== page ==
'We are not learning from history': Hate must be halted, Manitoba Holocaust survivors warn
'It's very frightening' and 'people are followers,' survivors warn after racist rallies, verbal attacks
Decades after Adolf Hitler sealed his deadly legacy, Winnipeg Holocaust survivors have a warning for Manitobans.
Stop the hate — or once again, the hate will stop humanity.
"It's very frightening, because history repeats itself constantly," Regine Frankel told CBC. "And it seems that we don't learn from history. We are not learning from history."
Frankel, whose family was forced into hiding during the Second World War, agreed to share her story in response to recent racially motivated and hateful incidents.
In the space of a few weeks, a Muslim woman visiting Manitoba was targetted by a self-proclaimed "Nazi," an Eritrean family in Winnipeg was taunted by a neighbour who displayed both a Confederate flag and a swastika flag, and anti-Semitic graffiti was scratched onto city sidewalks and a park bench.
Anti-Islam rallies are being planned on social media. And the list goes on.
It's an ugly outbreak confirmed by both police and human rights agencies.
At a CBC Asks town hall event in Winnipeg Thursday night, Winnipeg Police Service Const. Rob Carver called it the most "significant" such outbreak he's seen in his more than two decades on the job.
The U.S.-based Southern Poverty Law Center went even further.
"The fact of the matter is this is white supremacy, this is white nationalism," said the centre's Lecia Brooks at the town hall.
Dark deja vu
For Holocaust survivors, it's a dark deja vu.
Frankel, who grew up in France, remembers the months prior to the Second World War. Word was getting out, she recalled, that Hitler was after the Jews.
"Things were going on about the Jews, what they were doing to the Jews," Frankel recalled. "But people stood by, the world stood by, while things happened."
Fellow survivor Isaac Gotfried agreed.
"[The hate] was started by one man. And it spread so easily. And people are followers," Gotfried said.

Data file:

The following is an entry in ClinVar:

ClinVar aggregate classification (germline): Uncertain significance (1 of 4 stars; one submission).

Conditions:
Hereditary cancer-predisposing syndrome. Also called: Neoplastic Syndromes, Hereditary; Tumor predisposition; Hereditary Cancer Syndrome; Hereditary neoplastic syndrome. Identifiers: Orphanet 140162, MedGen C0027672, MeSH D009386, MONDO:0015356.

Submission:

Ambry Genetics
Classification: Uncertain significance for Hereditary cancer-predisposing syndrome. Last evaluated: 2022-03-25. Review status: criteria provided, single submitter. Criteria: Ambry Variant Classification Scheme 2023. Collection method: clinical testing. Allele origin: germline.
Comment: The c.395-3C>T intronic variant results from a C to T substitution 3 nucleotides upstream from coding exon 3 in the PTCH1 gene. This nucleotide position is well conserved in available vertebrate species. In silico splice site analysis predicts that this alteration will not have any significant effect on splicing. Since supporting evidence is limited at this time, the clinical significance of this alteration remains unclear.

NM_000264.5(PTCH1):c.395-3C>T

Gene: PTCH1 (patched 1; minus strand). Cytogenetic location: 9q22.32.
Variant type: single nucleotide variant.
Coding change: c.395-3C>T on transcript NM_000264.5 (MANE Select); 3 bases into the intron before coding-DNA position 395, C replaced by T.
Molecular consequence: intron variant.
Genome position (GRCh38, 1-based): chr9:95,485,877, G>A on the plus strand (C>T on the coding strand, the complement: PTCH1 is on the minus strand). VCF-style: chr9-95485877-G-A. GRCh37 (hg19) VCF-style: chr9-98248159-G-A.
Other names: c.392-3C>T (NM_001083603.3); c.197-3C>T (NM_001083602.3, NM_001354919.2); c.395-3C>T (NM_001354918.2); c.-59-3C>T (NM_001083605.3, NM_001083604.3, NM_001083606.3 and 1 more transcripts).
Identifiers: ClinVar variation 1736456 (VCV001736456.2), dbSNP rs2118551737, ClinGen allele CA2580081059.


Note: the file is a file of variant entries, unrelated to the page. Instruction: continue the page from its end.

It was that hate — and the world's seeming indifference — that sealed their fate.
Gotfried, just a teenager at the time, was separated from his family in Poland and spent the next several years in slave-labour and concentration camps. He was starved. He was tortured. Death surrounded him daily.
"I woke up one morning between two corpses," he said. "But that was no novelty."
Life was arbitrary, he said.
"[One guard] just kicked a man in the groin, the man fell over, on his stomach, on his throat. He killed a man just as an example of what we could expect in his camp."
'I can still feel the fear'
At times, Frankel 's family hid from the Nazis in remote farm houses in rural France.
She and her siblings, a musical trio, were once coaxed out of darkness to perform a concert in a nearby village — in front of a dozen Nazi officers.
"I can still feel the fear of how we felt, performing while those Nazis were listening," Frankel recalled. "So we did our number and somebody whisked us away to the country afterwards. You know, like in The Sound of Music."
In the end, both Gotfried and Frankel survived. But not without heartache. Gotfried's mother and sisters all died in Auschwitz. His brother survived but decades later, haunted by jagged memories, killed himself to escape those flashbacks.
Gotfried and Frankel have their flashbacks, too — though there is one that, ironically, gives Frankel some comfort.
The war was over. The allies were marching the Nazis — now prisoners of war — down the streets in the village, past the families they'd terrorized.
The prisoners were parched and begging them for water. Only one person — Frankel's mother — gave it to them.
"In that moment, I was so proud of my mother, so relieved," Frankel said.
"Because in that moment I knew we had not lost our humanity."